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. Last Updated: 07/27/2016

President Cancels Draft Exemptions

The state and its students once had a pact: Attend a university or institute with obligatory military training, and upon graduation go into the reserves as an officer and avoid the draft.


That deal is now off. The Russian Army needs lieutenants, and a presidential decree is going to call them up over the next two years from the ranks of reservists and recent graduates once considered untouchable. All told, the decree envisions recruiting 54,000 young men, according to the Defense Ministry.


"This is a temporary but necessary measure associated with the transitional period," Ivan Skrilnik, spokesman for the Ministry of Defense, said Tuesday. The reorganization of the armed forces, he said, has placed particular stress on the need for young officers.


The Committee of Soldiers' Mothers, however, is protesting the move. This decree flouts the law because it does not say why the reserves are needed, said committee member Yulia Koryacheva.


"If you want to draft reservists for military service, you have to explain why you're doing it," she said. More than 100 young men have turned to the committee for advice, she added. Other types of deferrals for active students remain in place.


One young reserve officer already knows what he is going to do. Yevgeny, 22, who did not want his last name mentioned, is going to hide. "When people enroll in a university and study in the military department, they know they're not going to serve in the army," he said.


The officers' ranks are usually well supplied by Russia's more than 100 military academies, where, unlike those who finish an institute or university, graduates are obliged to serve two years. Now they are not staying any longer than absolutely necessary.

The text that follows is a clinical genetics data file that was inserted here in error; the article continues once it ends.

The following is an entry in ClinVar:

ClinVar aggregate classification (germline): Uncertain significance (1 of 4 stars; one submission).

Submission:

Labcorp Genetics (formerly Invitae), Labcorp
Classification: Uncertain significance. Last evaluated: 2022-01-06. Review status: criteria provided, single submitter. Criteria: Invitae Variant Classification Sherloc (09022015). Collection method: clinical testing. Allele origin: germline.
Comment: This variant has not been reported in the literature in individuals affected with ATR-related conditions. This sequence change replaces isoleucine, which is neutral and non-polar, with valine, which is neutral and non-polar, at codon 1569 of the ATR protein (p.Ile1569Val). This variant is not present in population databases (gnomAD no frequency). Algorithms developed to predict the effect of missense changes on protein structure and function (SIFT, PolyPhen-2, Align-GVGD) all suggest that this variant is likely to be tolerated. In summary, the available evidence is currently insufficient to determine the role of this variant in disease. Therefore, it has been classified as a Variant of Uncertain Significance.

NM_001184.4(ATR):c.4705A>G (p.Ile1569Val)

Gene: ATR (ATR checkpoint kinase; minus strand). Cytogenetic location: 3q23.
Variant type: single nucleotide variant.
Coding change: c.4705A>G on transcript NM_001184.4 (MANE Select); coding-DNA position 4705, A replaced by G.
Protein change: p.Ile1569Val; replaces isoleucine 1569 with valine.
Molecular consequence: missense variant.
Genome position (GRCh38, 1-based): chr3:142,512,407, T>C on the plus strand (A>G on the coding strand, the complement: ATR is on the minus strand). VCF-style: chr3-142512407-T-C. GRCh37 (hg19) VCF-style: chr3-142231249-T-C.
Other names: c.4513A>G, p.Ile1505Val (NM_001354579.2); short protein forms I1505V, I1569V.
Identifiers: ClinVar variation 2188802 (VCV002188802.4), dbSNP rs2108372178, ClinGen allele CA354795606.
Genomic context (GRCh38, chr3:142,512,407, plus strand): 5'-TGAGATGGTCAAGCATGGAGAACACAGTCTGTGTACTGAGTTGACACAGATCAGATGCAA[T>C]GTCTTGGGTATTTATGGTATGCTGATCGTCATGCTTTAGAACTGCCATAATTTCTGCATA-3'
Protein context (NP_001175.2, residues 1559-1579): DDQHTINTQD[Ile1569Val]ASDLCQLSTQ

"We have plenty of military academies, and they are putting out plenty of graduates," said Vladimir Kernozhidsky, an official with the Moscow City Draft Board. But, he added, "they serve their two years, and then they go."


Once, prestige, a decent salary and ample housing could keep an officer in the army beyond his obligatory service. But as the prestige and comfortable life of the army becomes a historical footnote, officers are leaving as soon as their terms expire.


"The shortage is due to a lack of pay and poor housing," Kernozhidsky said. A lieutenant's salary tops out at about 300,000 rubles a month (less than $88), he said. "This is a very small salary, especially in Moscow."


In addition, many officers and enlisted men were left homeless in the aftermath of the withdrawal of Russian troops from Eastern Europe.


The breakup of the Soviet Union has deprived the army of an array of officer-specialists who trained at military academies that are now in the newly independent republics. To correct an imbalance in the ranks of specialists, the 1995-96 reserve draft will call on officers according to their training.


Aviation specialists top the list -- 4,000 of them are needed -- followed by liaison officers and artillery and medical experts. Defense Ministry officials said they could not provide the precise number of lieutenants in the army.


Kernozhidsky said military officials are considering raising the salary of lieutenants as an enticement to serve longer. But he added that technically, at least, these shortages should not happen. The current military structure is supposed to keep the bunks full.


"According to the law, everything is fine," he said. "But in reality, it doesn't work out that way."